American Library Association released a video detailing their annual top ten list of most frequently challenged books.
The video starts off with instances of censorship like an illustration of “To Kill a Mockingbird” scrawled on a chalkboard, paired with the narrator saying “imagine having a challenging discussion about a book in your English class then being told to stop because your school’s administration decided you shouldn’t be exposed to an offensive slur.” But before they get into their list of top ten most targeted texts, the ALA gives a call to action for people of all ages.
We can fight back against censorship.
Across the country students, librarians, and engaged citizens have been organizing to protect our right to read. That can mean circulating petitions on social media, piling into board meetings and demanding change, hosting discussions, or even just speaking out and recording censorship when you see it happening.
Banning books silences stories and discussion. Often the most frequently challenged books, are the stories that need to be heard the most.
Censorship, and the need for warriors in the fight against it, isn’t new information for CBLDF or any of the fund’s ardent supporters. But it is an important reminder that silence breeds censorship, and speaking up is a necessary part of the path freedom. No matter what someone is fighting for, the video lists activities that can spark real change.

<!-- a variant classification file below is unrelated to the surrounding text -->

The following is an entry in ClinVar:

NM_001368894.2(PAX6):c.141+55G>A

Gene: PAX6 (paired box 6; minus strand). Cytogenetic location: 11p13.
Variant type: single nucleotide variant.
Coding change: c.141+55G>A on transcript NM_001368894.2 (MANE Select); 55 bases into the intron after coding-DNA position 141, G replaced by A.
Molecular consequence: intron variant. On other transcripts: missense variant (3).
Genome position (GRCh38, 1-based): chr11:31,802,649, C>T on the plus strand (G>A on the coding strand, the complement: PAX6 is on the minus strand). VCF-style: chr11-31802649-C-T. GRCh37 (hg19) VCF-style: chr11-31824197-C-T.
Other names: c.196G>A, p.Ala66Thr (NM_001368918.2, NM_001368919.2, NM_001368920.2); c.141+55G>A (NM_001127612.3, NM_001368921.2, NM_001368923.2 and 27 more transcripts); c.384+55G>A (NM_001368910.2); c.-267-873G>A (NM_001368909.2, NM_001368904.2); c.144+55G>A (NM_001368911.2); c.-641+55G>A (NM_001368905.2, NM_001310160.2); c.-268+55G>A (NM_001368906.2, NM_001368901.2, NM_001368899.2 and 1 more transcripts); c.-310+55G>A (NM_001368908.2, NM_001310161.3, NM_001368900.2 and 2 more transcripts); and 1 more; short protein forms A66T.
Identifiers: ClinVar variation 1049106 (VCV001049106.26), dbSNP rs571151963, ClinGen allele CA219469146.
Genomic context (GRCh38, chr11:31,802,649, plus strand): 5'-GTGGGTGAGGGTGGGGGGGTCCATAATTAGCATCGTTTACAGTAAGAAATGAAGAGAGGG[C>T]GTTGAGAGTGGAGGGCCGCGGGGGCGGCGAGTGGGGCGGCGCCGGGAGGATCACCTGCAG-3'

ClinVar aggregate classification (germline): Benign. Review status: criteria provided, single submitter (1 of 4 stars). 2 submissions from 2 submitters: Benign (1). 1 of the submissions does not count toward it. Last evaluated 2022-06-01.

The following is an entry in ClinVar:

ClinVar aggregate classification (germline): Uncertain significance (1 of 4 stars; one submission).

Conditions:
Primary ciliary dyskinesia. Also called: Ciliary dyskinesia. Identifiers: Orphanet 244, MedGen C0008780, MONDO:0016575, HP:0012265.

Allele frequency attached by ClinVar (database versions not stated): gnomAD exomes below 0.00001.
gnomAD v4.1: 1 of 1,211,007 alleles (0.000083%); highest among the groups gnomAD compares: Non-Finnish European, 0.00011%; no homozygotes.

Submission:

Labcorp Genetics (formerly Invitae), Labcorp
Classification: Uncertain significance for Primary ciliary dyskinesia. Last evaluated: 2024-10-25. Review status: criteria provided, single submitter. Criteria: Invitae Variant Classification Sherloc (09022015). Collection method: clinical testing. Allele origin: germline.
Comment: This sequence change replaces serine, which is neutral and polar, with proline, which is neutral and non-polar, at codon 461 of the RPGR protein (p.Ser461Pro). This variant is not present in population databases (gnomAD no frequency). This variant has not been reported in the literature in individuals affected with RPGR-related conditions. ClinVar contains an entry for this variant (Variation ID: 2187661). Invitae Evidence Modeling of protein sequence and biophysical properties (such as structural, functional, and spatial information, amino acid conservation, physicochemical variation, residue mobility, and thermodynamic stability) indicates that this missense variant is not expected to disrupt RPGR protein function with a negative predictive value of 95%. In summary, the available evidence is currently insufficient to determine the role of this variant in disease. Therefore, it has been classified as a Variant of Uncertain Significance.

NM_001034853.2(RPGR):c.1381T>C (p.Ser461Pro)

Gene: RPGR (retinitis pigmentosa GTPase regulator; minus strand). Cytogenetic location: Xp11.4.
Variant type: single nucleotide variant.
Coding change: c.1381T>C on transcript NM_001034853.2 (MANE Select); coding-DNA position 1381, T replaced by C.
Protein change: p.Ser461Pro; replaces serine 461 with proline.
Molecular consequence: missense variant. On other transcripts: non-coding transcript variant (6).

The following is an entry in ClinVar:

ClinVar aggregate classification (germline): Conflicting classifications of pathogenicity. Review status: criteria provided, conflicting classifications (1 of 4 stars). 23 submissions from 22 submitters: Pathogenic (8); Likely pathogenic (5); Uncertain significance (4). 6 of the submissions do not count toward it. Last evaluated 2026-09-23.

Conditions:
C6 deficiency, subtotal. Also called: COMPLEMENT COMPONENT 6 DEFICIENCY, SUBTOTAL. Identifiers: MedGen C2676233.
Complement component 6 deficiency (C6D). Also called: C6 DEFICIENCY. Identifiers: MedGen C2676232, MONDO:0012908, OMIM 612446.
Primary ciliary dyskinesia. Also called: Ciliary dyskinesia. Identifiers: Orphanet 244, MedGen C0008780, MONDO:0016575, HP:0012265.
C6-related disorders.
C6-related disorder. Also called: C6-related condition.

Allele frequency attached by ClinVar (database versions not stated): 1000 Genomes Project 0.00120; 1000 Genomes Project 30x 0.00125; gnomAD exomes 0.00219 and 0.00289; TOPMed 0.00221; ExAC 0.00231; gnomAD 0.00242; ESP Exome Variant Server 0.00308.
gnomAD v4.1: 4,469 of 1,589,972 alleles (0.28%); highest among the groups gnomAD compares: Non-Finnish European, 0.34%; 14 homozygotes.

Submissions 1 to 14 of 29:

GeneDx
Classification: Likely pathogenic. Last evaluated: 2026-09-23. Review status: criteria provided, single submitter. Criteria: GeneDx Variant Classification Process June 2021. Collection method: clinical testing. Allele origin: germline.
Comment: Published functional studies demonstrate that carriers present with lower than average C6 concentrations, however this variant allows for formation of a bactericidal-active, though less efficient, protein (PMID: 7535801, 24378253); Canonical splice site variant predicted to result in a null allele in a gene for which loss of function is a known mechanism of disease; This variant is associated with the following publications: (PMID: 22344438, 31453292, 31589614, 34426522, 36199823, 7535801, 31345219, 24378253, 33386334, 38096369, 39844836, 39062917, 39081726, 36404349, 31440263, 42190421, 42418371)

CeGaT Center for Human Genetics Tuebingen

In a similar call to support activism, this week Comic Book Legal Defense Fund‘s Executive Director Charles Brownstein is hosting a panel discussion about First Amendment rights, students, and organized dissent with the award-winning graphic memoir MARCH at the center of the interchange. Panelists include Abena Hutchful, the coordinator of National Coalition Against Censorship’s Youth Free Expression Project and Kids’ Right to Read Project, Jonathan W. Gray, Associate Professor of English at John Jay College of Criminal Justice and the author of Civil Rights in the White Literary Imagination: Innocence by Association, and Kai Texel, the cartoonist of Be Heard! Protecting Your Protest Rights. The talk is aimed at people of all ages interested in activism and personal freedom. Tickets can be purchased in advance or at the door and special discounts are available.
Watch the full ALA video below. For more details on the Top Ten and the ways CBLDF has fought to keep those titles on shelves and in classrooms, check out our breakdown of the 2017 list.